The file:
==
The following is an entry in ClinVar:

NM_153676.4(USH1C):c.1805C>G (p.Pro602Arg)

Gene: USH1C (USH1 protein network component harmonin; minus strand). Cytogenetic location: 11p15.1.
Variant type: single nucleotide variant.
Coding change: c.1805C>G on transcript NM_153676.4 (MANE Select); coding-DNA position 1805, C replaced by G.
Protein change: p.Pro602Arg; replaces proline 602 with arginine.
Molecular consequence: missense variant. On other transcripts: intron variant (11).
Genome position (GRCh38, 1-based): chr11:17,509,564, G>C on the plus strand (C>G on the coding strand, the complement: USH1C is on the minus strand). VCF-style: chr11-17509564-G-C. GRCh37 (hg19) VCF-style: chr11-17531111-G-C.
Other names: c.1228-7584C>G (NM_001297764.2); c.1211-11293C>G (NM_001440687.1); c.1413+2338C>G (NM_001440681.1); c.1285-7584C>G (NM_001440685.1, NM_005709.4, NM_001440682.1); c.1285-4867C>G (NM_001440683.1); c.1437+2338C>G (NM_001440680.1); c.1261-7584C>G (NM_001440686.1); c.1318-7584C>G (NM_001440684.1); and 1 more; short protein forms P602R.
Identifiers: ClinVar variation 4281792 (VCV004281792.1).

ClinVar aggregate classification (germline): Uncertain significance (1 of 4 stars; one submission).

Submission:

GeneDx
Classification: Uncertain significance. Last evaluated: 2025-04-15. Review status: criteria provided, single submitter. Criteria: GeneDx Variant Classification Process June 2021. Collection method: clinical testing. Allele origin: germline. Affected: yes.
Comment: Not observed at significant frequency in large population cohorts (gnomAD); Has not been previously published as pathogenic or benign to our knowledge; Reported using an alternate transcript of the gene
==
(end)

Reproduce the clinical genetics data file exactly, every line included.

The following is an entry in ClinVar:

NM_153676.4(USH1C):c.1805C>G (p.Pro602Arg)

Gene: USH1C (USH1 protein network component harmonin; minus strand). Cytogenetic location: 11p15.1.
Variant type: single nucleotide variant.
Coding change: c.1805C>G on transcript NM_153676.4 (MANE Select); coding-DNA position 1805, C replaced by G.
Protein change: p.Pro602Arg; replaces proline 602 with arginine.
Molecular consequence: missense variant. On other transcripts: intron variant (11).
Genome position (GRCh38, 1-based): chr11:17,509,564, G>C on the plus strand (C>G on the coding strand, the complement: USH1C is on the minus strand). VCF-style: chr11-17509564-G-C. GRCh37 (hg19) VCF-style: chr11-17531111-G-C.
Other names: c.1228-7584C>G (NM_001297764.2); c.1211-11293C>G (NM_001440687.1); c.1413+2338C>G (NM_001440681.1); c.1285-7584C>G (NM_001440685.1, NM_005709.4, NM_001440682.1); c.1285-4867C>G (NM_001440683.1); c.1437+2338C>G (NM_001440680.1); c.1261-7584C>G (NM_001440686.1); c.1318-7584C>G (NM_001440684.1); and 1 more; short protein forms P602R.
Identifiers: ClinVar variation 4281792 (VCV004281792.1).

ClinVar aggregate classification (germline): Uncertain significance (1 of 4 stars; one submission).

Submission:

GeneDx
Classification: Uncertain significance. Last evaluated: 2025-04-15. Review status: criteria provided, single submitter. Criteria: GeneDx Variant Classification Process June 2021. Collection method: clinical testing. Allele origin: germline. Affected: yes.
Comment: Not observed at significant frequency in large population cohorts (gnomAD); Has not been previously published as pathogenic or benign to our knowledge; Reported using an alternate transcript of the gene